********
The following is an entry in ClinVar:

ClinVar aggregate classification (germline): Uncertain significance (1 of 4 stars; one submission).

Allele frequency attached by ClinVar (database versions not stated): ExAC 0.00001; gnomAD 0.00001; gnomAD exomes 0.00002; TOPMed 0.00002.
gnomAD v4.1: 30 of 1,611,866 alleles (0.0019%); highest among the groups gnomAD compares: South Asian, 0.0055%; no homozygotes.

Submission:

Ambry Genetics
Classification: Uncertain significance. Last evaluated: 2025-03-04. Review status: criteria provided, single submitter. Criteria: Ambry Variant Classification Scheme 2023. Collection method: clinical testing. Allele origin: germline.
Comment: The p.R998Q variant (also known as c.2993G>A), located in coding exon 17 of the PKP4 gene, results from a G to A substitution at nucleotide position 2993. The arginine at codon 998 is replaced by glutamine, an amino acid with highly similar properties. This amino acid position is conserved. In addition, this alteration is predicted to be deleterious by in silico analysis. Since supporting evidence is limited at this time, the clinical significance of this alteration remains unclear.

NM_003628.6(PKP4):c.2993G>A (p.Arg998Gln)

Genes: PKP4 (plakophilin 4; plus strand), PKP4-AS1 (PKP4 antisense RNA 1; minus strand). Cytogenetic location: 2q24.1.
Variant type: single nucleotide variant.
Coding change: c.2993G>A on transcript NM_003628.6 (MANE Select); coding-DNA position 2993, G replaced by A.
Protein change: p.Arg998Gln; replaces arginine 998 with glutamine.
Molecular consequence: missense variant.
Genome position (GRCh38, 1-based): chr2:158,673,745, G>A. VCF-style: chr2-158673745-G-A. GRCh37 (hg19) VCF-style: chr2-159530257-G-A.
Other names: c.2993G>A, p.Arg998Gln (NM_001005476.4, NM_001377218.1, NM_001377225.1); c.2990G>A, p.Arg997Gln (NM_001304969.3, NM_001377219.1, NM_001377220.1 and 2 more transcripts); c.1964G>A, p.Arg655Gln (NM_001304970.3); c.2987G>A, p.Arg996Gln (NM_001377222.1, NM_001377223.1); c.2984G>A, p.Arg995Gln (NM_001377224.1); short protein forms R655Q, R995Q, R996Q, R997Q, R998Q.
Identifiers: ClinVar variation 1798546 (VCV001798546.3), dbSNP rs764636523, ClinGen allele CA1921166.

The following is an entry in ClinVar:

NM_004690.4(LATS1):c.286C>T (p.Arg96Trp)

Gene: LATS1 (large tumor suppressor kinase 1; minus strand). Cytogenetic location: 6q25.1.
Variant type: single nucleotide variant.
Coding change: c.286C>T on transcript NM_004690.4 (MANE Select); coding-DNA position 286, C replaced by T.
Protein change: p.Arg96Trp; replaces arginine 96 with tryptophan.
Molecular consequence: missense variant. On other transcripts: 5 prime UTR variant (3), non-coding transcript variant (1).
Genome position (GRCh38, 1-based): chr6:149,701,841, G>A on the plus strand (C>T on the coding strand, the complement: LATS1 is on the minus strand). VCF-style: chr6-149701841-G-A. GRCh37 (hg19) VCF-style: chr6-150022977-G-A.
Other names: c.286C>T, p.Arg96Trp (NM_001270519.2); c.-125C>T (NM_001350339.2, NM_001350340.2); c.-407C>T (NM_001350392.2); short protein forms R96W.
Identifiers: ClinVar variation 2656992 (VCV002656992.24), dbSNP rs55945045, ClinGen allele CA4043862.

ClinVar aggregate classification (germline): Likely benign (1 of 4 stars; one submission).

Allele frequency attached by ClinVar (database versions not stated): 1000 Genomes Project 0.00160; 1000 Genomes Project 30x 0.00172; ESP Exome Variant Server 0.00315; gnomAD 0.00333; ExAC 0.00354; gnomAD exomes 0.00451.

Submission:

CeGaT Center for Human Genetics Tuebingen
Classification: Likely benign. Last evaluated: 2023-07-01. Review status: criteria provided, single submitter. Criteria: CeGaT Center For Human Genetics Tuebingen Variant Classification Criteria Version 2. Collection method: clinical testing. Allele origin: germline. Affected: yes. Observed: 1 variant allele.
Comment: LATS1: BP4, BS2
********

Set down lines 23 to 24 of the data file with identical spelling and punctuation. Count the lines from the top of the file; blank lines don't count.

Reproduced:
Protein change: p.Arg96Trp; replaces arginine 96 with tryptophan.
Molecular consequence: missense variant. On other transcripts: 5 prime UTR variant (3), non-coding transcript variant (1).